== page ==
The Wicked + The Divine is a comic I’ve been actively following since even before my time with Comic Bastards, seeing the solicitations with those already iconic portrait covers from series artist Jamie McKlevie on other titles leading up to its premiere last summer. And now, now I finally got to take over from Nina to gush and criticize in my oh so typical manner. Thanks Nina! While I haven’t come to like it as much as McKlevie and Kieron Gilen’s work on The Young Avengers (I have yet to get to Phonogram, but I will in this lifetime people!), it’s a comic I look forward to reading each month curious about where Gilen and McKlevie take this story about young sexy gods. Continuing in her search for answers about Luci’s, the reincarnated Lucifer’s, death at the end of the first arc, Laura joins up with Inanna, a fabulous god that looks like Prince in his prime only hotter on a hunt for information at a party hosted by Dionysus, god of theater and wine. There they hope to acquire information from the gods in attendance about what they perceive might be their most vulnerable state while also getting an opportunity to rage in a manner only possible around a god who’s all about revelry.
There’s a lot of positives to this comic that I want to get into, but before that I just wanted to remark on my ongoing issue with this comic, which is just a fundamental concern with style over substance. Even after reading the entire issue twice over, I still don’t feel like either the story or my understanding of any of the characters had changed in any significant ways, but perhaps that’s intentional or maybe I’m just looking at it the wrong way. For instance, perhaps my focus on how Laura’s mystery-solving goes inevitably leaves me disappointed because of how slowly paced out that narrative thread is. Maybe I should instead concern myself with Laura’s gradual disillusionment with the grand lives allotted to these gods, the reveal about Dionysus at the end providing one of the most effective emotional moments in the book so far. Maybe then by engaging with the book with what it is actually trying to do and enjoying that as opposed to bemoaning the way in which it does not meet my preferred pacing I could increase my overall regard for this book. Of course, I say all this knowing that next issue I’m gonna want more than a morsel of plot regardless of how wowza the comic looks or reads.
Gilen and McKlevie seem intent to push the medium with this issue, experimenting with interesting ways of conveying a party atmosphere under the influence of Dionysus. When Laura touches Dionysus to gain admittance to the party, the pages begin to separate themselves into eight panels at two panels per row. Each row features one panel showing activity from the party and the opposing panel has a number, going from one to four, changing sides with each row. I had trouble making sense of this number system, and showed a few people to get their thoughts on it, finally deciding that it’s meant to capture the beat of the music Laura begins to hear within herself after touching Dionysus. I really liked how it both kept pace of the reading while also disorienting me a bit as time between the activity panels seemed to pass at different rates. If I’m interpreting the technique’s purpose accurately though, there were perhaps ways for it to function even more elegantly by making the activity panels take up a similar amount of time to read. As is, I really enjoyed it, gaining an increased sense of the strangeness of the party as each panel went by and faces appeared and left.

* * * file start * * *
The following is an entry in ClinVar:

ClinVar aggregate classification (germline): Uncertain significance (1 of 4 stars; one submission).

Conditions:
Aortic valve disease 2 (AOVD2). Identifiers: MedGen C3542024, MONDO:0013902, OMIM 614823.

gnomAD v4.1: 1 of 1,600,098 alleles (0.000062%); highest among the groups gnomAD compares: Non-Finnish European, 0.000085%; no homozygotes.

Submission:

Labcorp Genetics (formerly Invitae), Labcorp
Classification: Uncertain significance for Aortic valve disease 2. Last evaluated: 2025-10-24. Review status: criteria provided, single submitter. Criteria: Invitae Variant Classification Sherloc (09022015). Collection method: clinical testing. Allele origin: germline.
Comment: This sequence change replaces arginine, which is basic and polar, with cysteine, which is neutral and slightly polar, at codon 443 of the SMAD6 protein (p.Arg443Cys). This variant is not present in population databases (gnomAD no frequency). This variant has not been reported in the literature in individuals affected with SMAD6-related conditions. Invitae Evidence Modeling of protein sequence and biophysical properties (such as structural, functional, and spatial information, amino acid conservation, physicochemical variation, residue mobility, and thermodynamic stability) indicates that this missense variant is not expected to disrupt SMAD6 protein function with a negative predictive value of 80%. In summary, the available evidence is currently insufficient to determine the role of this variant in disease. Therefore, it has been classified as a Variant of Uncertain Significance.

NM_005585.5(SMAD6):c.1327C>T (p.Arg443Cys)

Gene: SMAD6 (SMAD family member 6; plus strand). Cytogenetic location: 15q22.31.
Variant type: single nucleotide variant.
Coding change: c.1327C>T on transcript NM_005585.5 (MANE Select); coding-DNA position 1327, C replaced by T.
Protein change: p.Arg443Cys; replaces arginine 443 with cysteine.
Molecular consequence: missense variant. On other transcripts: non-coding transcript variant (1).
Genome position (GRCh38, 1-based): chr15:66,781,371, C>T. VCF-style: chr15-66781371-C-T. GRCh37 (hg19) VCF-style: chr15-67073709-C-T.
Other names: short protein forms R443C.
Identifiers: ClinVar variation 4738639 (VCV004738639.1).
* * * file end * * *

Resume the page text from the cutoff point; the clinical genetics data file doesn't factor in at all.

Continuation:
I’ll just finish things off for now by giving kudos to Gilen and McKlevie for making Dionysus such an interesting and appealing character. For the most part, the gods are pretty despicable in their arrogance or self-absorption so it was a relief to find that Dionysus is such an endearing character. Rather than make him an aggressive partier, Dionysus is calm and inviting to Laura without ever pressuring her, the complete antithesis of what perhaps typically comes to mind when one thinks about a god that’s all about celebration.
Even though we don’t see him throughout, I feel like in just this introduction we gain a great sense about Dionysus’ motivations as well as the weights placed on him in his new role. That’s why his last scene with Laura this issue turns out to be such a gut punch, I came to like him so much and wanted things to be as simple as they appeared at the start of the issue but of course they’re not. It never is in an honest story. And that’s probably what’s most endearing about Gilen and McKlevie’s work with this comic, that even with such an outlandish premise they still manage to make it all sound true. Now if they could only tell me who killed Luci, then I’d be golden.